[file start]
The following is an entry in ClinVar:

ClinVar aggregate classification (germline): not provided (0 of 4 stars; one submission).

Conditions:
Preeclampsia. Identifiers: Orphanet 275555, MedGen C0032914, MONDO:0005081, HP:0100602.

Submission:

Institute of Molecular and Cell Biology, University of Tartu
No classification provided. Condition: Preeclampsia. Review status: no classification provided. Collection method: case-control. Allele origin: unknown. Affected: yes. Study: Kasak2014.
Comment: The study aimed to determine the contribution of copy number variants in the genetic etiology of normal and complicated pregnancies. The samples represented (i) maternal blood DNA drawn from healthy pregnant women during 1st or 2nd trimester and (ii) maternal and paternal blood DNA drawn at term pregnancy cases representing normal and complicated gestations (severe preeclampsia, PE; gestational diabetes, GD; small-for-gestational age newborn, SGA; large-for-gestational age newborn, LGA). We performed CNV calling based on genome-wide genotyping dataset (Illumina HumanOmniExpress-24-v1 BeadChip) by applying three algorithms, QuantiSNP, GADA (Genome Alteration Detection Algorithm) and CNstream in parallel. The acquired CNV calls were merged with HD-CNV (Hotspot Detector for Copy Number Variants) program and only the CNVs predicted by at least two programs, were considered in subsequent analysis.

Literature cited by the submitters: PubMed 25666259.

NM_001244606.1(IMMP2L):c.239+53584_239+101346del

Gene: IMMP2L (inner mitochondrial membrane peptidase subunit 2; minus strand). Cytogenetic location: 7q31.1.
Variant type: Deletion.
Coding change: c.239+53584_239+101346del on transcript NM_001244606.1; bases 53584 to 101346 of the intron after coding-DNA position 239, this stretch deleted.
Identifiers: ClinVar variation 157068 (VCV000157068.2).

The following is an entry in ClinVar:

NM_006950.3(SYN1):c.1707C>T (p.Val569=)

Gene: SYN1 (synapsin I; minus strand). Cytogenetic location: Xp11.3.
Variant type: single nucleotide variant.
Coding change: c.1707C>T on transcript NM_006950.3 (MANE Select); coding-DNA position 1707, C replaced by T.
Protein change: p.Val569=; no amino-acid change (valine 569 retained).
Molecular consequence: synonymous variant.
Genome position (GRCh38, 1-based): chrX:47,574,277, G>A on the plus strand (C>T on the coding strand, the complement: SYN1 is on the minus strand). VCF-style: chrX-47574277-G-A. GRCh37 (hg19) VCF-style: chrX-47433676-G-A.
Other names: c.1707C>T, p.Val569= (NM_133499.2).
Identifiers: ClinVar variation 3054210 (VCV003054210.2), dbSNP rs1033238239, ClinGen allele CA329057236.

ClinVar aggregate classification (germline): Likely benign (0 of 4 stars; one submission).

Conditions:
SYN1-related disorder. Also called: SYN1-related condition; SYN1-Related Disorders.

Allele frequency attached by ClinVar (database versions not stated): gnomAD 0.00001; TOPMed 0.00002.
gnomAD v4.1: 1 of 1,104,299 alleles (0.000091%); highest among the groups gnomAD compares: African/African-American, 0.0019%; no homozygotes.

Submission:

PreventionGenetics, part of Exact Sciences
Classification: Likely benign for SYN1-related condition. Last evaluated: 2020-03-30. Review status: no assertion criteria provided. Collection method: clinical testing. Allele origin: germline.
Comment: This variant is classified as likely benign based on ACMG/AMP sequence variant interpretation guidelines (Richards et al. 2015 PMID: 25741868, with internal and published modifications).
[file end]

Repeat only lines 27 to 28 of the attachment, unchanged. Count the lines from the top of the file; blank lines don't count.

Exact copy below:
SYN1-related disorder. Also called: SYN1-related condition; SYN1-Related Disorders.

Allele frequency attached by ClinVar (database versions not stated): gnomAD 0.00001; TOPMed 0.00002.